Are Dayparts Disappearing?
As eating patterns continue to blur, some restaurants across the country are keeping their doors open morning, noon and night for a new eating pattern labeled “All Day Dining, the Breakout Trend of 2017.”
Operationally, it means throwback settings like diners and luncheonettes are enjoying a revival. Other operators are expanding their hours and opening up their menus, offering diners whatever they want, whenever they want it. Variety is a great part of the appeal, but all-day dining also plays into the “casualization of everything” trend that keeps dining out more affordable and flexible for people of all income levels and tastes.
“In order to stay relevant and keep guests coming back, you have to be able to provide a diverse range of experiences,” Camille Becerra, chef at New York’s a.m.-to-p.m. restaurant De Maria, told Eater.com.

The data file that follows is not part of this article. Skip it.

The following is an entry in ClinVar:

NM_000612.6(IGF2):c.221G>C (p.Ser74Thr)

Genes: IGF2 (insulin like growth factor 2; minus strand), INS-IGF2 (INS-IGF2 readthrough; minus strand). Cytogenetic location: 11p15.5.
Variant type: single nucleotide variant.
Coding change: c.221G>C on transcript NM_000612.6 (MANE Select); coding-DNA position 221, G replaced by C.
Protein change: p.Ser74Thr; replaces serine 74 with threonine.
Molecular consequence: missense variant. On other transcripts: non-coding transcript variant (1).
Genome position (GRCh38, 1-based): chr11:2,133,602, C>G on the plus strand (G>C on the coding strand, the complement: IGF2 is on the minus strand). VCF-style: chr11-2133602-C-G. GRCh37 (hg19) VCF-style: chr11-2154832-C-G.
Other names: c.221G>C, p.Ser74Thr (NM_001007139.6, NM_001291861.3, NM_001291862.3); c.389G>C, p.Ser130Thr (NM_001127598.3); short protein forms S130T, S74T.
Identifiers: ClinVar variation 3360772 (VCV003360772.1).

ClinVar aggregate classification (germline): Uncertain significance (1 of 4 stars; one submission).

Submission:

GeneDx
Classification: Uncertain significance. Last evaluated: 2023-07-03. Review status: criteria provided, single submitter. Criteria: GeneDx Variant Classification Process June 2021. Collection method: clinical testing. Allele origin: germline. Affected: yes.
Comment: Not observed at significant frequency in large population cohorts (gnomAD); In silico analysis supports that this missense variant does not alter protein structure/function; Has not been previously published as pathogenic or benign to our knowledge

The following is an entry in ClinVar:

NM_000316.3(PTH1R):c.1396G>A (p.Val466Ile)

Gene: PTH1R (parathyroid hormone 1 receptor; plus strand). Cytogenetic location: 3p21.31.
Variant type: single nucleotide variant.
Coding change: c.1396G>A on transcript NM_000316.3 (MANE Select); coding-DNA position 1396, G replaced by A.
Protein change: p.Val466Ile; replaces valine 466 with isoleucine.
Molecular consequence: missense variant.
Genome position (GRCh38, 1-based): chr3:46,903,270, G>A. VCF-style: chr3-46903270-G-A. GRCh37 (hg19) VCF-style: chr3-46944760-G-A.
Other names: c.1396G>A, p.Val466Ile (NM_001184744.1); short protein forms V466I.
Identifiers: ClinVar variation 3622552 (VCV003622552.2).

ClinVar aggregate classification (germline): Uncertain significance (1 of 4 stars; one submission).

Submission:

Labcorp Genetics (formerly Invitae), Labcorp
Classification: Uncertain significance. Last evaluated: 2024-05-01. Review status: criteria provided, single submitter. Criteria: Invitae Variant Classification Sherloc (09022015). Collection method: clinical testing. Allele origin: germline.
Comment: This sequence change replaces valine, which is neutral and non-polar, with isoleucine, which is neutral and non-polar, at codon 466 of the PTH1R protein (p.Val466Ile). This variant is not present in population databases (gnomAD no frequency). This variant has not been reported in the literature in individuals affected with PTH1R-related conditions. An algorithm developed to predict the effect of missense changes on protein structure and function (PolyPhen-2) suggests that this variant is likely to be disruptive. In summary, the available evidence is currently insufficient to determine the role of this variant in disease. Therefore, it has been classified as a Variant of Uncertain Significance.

A robust beverage menu is usually part of the experience, and often music and games (cornhole, trivia, bingo) add to the casual atmosphere. Becoming a neighborhood joint and part of the local community helps sustain steady business through typically off-peak times and on slower days of the week.
Grocerants can learn a thing or two from these trendy, all-day neighborhood spots. A recent report from EnsembleIQ suggests that grocerant traffic clusters around afternoon (51 percent) and evening (71 percent), with only 16 percent of grocerant traffic occurring in the morning. Follow restaurants’ lead and offer easy, convenient breakfast and good coffee to boost morning sales and build incremental business throughout the day.
- Weekend brunch tied to shopping incentives
- Breakfast-like snacks: house-made granola bars, avocado toast
- Off-peak specials at the hot and cold bars